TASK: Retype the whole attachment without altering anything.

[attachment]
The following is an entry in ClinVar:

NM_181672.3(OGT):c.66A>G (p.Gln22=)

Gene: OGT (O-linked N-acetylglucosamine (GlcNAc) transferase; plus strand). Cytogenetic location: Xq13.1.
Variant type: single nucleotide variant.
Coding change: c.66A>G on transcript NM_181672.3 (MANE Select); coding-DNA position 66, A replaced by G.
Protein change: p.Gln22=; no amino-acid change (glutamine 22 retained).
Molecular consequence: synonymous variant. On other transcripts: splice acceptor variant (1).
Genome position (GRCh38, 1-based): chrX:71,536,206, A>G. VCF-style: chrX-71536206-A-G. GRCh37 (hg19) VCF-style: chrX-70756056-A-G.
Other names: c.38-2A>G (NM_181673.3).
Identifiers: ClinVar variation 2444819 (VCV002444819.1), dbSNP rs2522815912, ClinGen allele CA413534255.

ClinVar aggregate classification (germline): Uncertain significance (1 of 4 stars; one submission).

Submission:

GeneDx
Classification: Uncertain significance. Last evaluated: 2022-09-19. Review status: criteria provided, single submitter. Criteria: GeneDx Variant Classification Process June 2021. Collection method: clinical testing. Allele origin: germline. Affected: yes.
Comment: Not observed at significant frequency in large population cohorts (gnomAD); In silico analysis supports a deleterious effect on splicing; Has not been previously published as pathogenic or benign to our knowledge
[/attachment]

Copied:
The following is an entry in ClinVar:

NM_181672.3(OGT):c.66A>G (p.Gln22=)

Gene: OGT (O-linked N-acetylglucosamine (GlcNAc) transferase; plus strand). Cytogenetic location: Xq13.1.
Variant type: single nucleotide variant.
Coding change: c.66A>G on transcript NM_181672.3 (MANE Select); coding-DNA position 66, A replaced by G.
Protein change: p.Gln22=; no amino-acid change (glutamine 22 retained).
Molecular consequence: synonymous variant. On other transcripts: splice acceptor variant (1).
Genome position (GRCh38, 1-based): chrX:71,536,206, A>G. VCF-style: chrX-71536206-A-G. GRCh37 (hg19) VCF-style: chrX-70756056-A-G.
Other names: c.38-2A>G (NM_181673.3).
Identifiers: ClinVar variation 2444819 (VCV002444819.1), dbSNP rs2522815912, ClinGen allele CA413534255.

ClinVar aggregate classification (germline): Uncertain significance (1 of 4 stars; one submission).

Submission:

GeneDx
Classification: Uncertain significance. Last evaluated: 2022-09-19. Review status: criteria provided, single submitter. Criteria: GeneDx Variant Classification Process June 2021. Collection method: clinical testing. Allele origin: germline. Affected: yes.
Comment: Not observed at significant frequency in large population cohorts (gnomAD); In silico analysis supports a deleterious effect on splicing; Has not been previously published as pathogenic or benign to our knowledge